ET: Are you a romantic person by nature?
JS: Yes, undoubtedly I am (laughs).
ET: You’ve been a part of many scandals. Is there any truth to those “rumours”?
JS: I had many scandals back then and I never tried to hide anything. I was married to Salma but my name was also paired with actors Neeli and Sana. However, I never denied those affairs because they did happen. People usually deny such things but I don’t need to. I was romantically involved with them and I don’t need to shy away from accepting that.
ET: There is a popular saying 'scandals bring fame'. Do you think your fame index shot up after every scandal?
JS: All the rumours that people heard were true but I was already a superstar by the grace of Allah and never needed the support of any such scandal or link-up to get famous. It may have served the ones I had affairs with but I have tried not to hurt or harm anyone in any way.
ET: How has your experience been in the Bollywood industry so far?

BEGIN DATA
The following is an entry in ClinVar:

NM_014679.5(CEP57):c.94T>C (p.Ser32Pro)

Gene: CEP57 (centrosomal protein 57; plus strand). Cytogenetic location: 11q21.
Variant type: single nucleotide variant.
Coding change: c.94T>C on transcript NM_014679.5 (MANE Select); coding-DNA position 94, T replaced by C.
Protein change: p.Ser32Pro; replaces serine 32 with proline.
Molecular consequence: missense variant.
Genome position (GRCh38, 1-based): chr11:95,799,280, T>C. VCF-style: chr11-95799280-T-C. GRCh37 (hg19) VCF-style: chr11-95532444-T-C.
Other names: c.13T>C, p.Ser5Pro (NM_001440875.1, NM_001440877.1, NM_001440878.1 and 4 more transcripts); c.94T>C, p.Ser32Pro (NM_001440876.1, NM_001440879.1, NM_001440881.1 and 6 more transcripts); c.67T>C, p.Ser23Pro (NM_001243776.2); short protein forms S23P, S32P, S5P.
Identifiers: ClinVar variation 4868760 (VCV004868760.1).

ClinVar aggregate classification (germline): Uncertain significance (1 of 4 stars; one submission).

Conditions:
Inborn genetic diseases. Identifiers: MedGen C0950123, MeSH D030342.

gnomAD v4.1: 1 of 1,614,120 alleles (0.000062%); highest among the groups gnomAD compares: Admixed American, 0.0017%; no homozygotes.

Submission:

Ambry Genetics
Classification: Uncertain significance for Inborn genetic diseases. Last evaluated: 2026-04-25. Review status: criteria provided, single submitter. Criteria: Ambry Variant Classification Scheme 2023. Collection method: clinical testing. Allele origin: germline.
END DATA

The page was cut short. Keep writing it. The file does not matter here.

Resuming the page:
JS: My last film was Tamasha by Imtiaz Ali where I played Ranbir Kapoor’s father. I find the Bollywood industry extremely professional and I am trying to introduce the same practice here.
ET: So far Pakistani films have failed to do well in India. Do you think Pakistan's films are not readily accepted there?
JS: Pakistani films are very well received in India. I attended the premiere of Shoaib Mansoor’s Khuda Kay Liye and the film was warmly welcomed from the Indian audiences. Even Ramesh Sippy, the Sholay famed director said, “I wish I could make a film like this.” Our films do well in India but only if they are screened there and unfortunately, that is not happening. We have good stories and talented artists that make for a complete package and moviegoers in India love to watch Pakistani films. However, they are unable to do so due to the ban imposed by their government.
Painted another brick today in Prague for the love of Pakistan pic.twitter.com/pVKRwSTJen— Jawed Sheikh (@iamjawedsheikh) July 16, 2017
ET: Do you think that Bollywood movies should be banned in Pakistan then?
JS: The question is rather political. There is nothing wrong with screening Bollywood movies in Pakistan but I believe India should allow screening our movies too. Nowadays, there’s a tit-for-tat reaction to everything but I believe there should be a bilateral agreement between the countries on free cinema environment. It will help the countries learn from each other as well.